As a select group of mid-range Australian soap actors have been telling us for over 25 years now, everybody needs good neighbours. In football, however, it is a message often unheeded. You will never find Brazil doing Argentina any favours, nor will England and Scotland every lay their Home-Nations hostilities to rest. Spain and Portugal will engagle battle for regional supremacy at Euro 2012, yet any neighbourly courtesy that may have been forged in the last few years will evaporate as a shot at Europe’s biggest prize beckons.
Occupiers of that same vibrant and varying Iberian peninsula, the histories of Spain and Portugal naturally intertwine. Just as an argument with an overly noisy neighbour and the subsequent attempts at reconciliation are inevitable, so to do the relations between the two hit dips and peaks as history progresses. Expansive powers from the 15th Century onwards, territorial power battles defined the relationship as both fought tit-for-tat for colonial dominance well into the 1800’s, with the near 30-year long Portuguese Restoration War of the 17th Century marking a null in relations.
As much in football as in diplomacy, the history of the relationship is marked by notable similarities despite the glaring rivalry. Both crumpled as global powers with the loss of colonies at the same time; both persisted with right-wing dictatorships in the aftermath of World War Two which submitted to democracy and liberalisation at roughly the same time.
One offshoot of dictatorship would be the the pouring of resources into each nation’s capital clubs in search of increasing national pride through football. Real Madrid and Benfica emerged as benefactors of this, controlling the early years of competitive European football: Benfica becoming the first side to break Madrid’s dominance of the European Cup with two successive victories and three more finals in the 1960’s. Both clubs would suffer a lean spell in Europe as political unrest saw a period of transition ensue. Madrid, of course, would recover to become Europe’s leading superpower, whilst Benfica have failed to recapture their early promise – another startling parallel which can be seen in the fortunes of their respective national teams.
Whilst the clubs of Portugal and Spain have been salient forces in the formative years of European football and beyond, the two national sides have regularly failed to imprint an impact upon the international game in the same way.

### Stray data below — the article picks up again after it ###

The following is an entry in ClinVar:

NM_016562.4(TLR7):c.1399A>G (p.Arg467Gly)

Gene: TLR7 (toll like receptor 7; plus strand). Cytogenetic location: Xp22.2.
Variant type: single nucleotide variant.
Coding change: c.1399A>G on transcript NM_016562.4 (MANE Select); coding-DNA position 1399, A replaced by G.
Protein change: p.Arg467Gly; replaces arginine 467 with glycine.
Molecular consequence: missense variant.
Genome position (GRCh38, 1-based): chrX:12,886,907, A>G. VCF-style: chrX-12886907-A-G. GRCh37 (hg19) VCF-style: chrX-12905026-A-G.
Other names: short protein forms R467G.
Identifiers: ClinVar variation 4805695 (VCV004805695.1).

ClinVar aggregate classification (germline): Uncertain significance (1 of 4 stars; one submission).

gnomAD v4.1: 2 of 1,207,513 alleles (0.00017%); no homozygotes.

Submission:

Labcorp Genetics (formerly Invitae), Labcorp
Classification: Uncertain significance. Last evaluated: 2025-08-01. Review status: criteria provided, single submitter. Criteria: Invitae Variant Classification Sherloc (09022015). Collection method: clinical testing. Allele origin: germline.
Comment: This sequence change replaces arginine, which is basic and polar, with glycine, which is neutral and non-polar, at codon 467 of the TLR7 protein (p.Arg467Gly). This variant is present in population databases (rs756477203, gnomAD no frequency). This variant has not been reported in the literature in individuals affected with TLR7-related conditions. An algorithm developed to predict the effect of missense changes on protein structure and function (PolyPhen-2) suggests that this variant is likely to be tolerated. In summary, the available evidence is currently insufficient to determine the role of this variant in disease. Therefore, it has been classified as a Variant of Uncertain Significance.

Until Spain’s emergence as the all-conquering force of international football, their only previous success had come at the European Championship of 1964, whilst Portugal’s greatest achievement was flunking to Greece on home soil at Euro 2004.
Meetings between the two have largely mirrored their parallel fortunes. Spain largely hold the upper hand overall, though in contemporary times Portugal have been seen to begining to exert greater control over the Iberian Peninsula.
At the aforementioned Euros of 2004, hosts Portugal battled their way to a first victory in 23 years over the Spanish, Nuno Gomes’ goal seeing his side through whilst simultaneously confirming the elimination of an underperforming Spain. It appeared to be a new dawn for Portuguese football; finally the chance to seek retribution over their old rivals after years of secondary status.
La Roja would, of course, put any such assumptions to bed in due course. Having at last thrown off the shackles of years of underachievement at Euro 2008, Spain went to South Africa in 2010 in search of greater glory. The first of four successive 1-0 victories en route, Spain saw off Portugal in the Round of 16, David Villa ensuring Portugal’s early flurry of missed chances did not go unpunished.
After a string of tense, tight affairs in previous year, just four months after Spain’s historic victory in South Africa they were quickly humbled by the Portuguese. In a Lisbon friendly, a full strength Spain were largely humiliated 4-0 by a pernicious Portugal, suggesting once more that a constantly shifting power battle was once going through another stage of adjustment.
Marked by a curious mix of similarity and disparity, the two political, cultural and footballing histories run along comparative lines yet the desire to dominate the Iberian Peninsula is one which prevents any form of apathy breaking loose. Though Spain has managed to throw off their underachiever tags, previously they had mirrored Portugal’s position as nearly-men, potential unfulfilled.
Portugal still carry with them the ghosts of Eusebio and of 2004, of what could have been. The time has come for Portugal to again reverse the tides of Iberian fortune, in the same way they have strived to do so for centuries: what better way to do so than against their neighbours?